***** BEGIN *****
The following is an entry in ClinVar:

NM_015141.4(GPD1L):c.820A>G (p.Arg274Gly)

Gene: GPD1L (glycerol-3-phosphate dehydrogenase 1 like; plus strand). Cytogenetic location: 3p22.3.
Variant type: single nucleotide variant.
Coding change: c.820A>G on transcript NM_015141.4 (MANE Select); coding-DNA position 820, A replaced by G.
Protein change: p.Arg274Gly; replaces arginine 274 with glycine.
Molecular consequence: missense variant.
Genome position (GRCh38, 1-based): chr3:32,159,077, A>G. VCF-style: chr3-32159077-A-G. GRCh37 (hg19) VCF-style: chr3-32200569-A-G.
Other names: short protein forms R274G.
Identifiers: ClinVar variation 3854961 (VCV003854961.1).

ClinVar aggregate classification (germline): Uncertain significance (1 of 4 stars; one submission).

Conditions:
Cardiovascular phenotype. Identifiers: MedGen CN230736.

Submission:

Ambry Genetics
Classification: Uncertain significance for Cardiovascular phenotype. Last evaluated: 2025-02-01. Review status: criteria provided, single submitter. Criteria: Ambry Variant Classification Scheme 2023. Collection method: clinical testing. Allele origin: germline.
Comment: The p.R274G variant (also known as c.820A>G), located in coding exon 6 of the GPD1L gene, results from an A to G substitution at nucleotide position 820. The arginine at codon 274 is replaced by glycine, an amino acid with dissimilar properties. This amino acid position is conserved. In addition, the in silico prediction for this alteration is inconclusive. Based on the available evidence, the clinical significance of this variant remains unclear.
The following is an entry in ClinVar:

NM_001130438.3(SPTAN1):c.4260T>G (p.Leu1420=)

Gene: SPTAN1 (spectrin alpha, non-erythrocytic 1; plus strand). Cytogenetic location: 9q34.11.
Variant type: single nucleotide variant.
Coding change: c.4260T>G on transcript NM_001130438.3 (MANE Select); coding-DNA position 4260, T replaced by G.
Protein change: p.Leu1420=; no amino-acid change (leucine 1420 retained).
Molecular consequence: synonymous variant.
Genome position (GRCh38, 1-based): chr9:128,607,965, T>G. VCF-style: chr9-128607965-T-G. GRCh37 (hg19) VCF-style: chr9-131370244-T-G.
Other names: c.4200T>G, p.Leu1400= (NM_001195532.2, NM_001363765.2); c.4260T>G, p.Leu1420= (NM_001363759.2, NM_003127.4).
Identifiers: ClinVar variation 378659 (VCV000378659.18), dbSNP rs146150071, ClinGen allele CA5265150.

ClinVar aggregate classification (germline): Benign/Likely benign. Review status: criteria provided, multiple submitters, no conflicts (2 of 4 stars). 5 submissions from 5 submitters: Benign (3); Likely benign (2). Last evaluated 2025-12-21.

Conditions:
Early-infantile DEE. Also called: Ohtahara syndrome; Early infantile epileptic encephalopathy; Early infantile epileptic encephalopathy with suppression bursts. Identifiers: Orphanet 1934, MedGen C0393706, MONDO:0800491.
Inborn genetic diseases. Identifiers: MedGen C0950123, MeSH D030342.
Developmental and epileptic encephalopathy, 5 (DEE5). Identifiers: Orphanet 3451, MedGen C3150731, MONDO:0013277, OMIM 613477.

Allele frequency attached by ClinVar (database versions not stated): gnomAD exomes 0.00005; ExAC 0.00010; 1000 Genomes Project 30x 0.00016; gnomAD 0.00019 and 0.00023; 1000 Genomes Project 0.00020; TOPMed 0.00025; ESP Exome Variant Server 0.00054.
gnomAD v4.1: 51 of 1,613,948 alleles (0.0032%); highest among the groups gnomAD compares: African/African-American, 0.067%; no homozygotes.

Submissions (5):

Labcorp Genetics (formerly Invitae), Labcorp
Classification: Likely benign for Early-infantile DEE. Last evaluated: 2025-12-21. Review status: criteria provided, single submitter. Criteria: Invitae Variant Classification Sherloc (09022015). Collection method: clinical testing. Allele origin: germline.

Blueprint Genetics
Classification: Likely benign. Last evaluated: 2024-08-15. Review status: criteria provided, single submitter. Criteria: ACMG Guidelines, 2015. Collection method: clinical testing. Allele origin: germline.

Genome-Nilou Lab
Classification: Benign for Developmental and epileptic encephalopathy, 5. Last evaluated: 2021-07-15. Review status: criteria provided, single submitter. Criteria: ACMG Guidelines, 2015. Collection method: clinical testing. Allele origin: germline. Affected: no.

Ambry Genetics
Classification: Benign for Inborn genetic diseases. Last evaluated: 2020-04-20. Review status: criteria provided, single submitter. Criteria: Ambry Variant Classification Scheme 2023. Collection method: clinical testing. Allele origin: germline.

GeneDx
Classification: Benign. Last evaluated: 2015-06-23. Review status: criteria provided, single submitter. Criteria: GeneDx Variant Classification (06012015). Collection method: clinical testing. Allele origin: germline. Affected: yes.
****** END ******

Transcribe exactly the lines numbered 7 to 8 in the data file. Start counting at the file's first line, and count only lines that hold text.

Molecular consequence: missense variant.
Genome position (GRCh38, 1-based): chr3:32,159,077, A>G. VCF-style: chr3-32159077-A-G. GRCh37 (hg19) VCF-style: chr3-32200569-A-G.